Msinga meeting 21.10.2017


Msinga Friendship Day in Schorndorf

Bringing hope „was the motto of our Friendship Day on 21 October 2017, celebrated at the Protestant Free Evangelical Church in Schorndorf.  Reiner Raasch opened the gathering and led us throughout the day through the program. The church’s pastor Burkhard Bahr had a brief devotional for us on „Where there is hope, life continues to move forward! Look to Jesus!”

The chairman, Matthias Lübke, encouraged us to be messengers of hope. Filled with the life of Jesus we may pass on torches of hope to others.  The field of activity of Msinga as an association is varied, focusing currently on Nepal, India and South Africa.

South Africa - God-Parent sponsorship program: We were all impressed as Willana Pretorius (South Africa) shared with us about Jesus‘ call on her life which led her to join the work of Khayelisha in Tugela Ferry in 2010. Her responsibilities there include the administration of sponsorships that Msinga has been procuring in South Africa for many years. She explained that sponsorships are not only to be understood as a fostering of the sponsored children but that, in the process, also friendships are formed which impact way beyond the purely financial support.  They are close relationships created between sponsors and “their” children.  Sponsoring God-Parents are encouraged to write a short letter to their God-Child, conscientious that such a personal note is of great value to the God-children who are keen to hear from sponsoring God-Parents.  I should like to take this opportunity to thank you all for your support, especially all sponsoring God-Parents!

South Africa - Khayelisha report: Elzeth Malherbe also gave us a report on the Khayelisha Care Project. KCP ministers in KwaZulu-Natal in the Msinga region, the poorest area of South Africa. Looking at it on a worldwide scale, the Republic of South Africa records the highest HIV/AIDS rate, sadly ranging first also in terms of crime. As a result, many people die prematurely, leaving behind their children as orphans. Many of those orphans are then minimally looked after by a grandmother, a relative or their eldest sibling. Other children are neither cared for nor do they have accommodation.  The Msinga region suffers from high unemployment (approx. 70%) and HIV/AIDS (35%-40%) as well as life-threatening tuberculosis.

In March 2016, after the contract with "Global Fund" (an organization fighting HIV, tuberculosis and malaria) of the World Health Organization expired, 20 of our KCP caring staff who worked in the larger community lost their jobs.  With the help of Msinga Mission 10 female staff could be employed again from mid-July 2016, each earning around € 105 per month.  While their salary is low, the work of these women is of considerable significance on behalf of KCP in the wide Msinga district.

In addition to all kinds of learning activities, girls in schools are educated about sex to enable them to defend themselves against harassment and how to identify it early on. Girls have a right to put up a fight against sexual abuse and may report it to the police. Parents and churches should not treat the subject of sexuality as a taboo but learn to discuss it with the children, providing them with a biblical perspective on sexuality.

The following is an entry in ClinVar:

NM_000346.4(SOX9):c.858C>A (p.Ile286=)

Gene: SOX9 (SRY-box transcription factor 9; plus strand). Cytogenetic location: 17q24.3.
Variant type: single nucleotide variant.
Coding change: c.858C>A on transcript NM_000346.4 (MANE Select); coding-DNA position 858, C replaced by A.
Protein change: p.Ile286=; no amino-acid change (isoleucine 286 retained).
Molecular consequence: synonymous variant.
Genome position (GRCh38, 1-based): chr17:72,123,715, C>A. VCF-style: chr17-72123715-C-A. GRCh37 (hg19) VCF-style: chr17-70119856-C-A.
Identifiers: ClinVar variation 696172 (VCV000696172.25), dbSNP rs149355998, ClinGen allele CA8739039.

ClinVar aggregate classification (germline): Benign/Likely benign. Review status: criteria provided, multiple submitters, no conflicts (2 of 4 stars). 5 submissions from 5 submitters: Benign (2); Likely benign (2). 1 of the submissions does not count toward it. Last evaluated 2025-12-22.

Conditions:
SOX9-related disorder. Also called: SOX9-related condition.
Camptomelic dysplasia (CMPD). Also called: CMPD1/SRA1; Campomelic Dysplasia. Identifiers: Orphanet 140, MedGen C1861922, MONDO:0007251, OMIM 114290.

The various school programs focus on Christian values, goals, healthy relationships, unhealthy dependencies and creating a new way of life as an individual.

An important part of KCP members of staff is the running of self-help groups for pregnant girls and frequently very young fathers-to-be.  In these groups future parents learn how to take responsibility for the new life they conceived.

Reach4Life: This program, designed for young people, offers them the opportunity to be invited to a living faith and new life in Jesus Christ!


In the afternoon, Matthias Lübke showed a film about his visits to Nepal ever since November 2016, undertaken together with his local partners in the country.  It was impressive to see how fellow workers in the Gospel take the Good News to the remotest places in mountainous regions, regardless of the evident suffering and needs in Nepal.

The mission’s work among children in India, all of them rescued from red light areas, was also highlighted with brief updates. We are currently witnessing a sad development in India and Nepal in that governments increasingly restrict freedom of religion, especially so for Christians.  In spite of all those needs and troubles in both countries, we are given the chance to be involved in taking Jesus and his love to many ethnic peoples.

Interspersed between talks and alternating speakers prayer groups were formed around tables who, among other requests, also brought the unreached peoples of the Magar, the Raute and Kumal before the Lord.

There was food galore awaiting us for lunch, hot and cold drinks were offered and lively chats over coffee rounded off the harmonious Msinga Friendship Day. Many set off for home, refreshed with new motivation for the work of the Gospel and joyful about meeting up with friends.

It was truly unique to witness the love for nations that came to bear here!

(A report sent in by a first-time visitor, supplemented by editorial staff).

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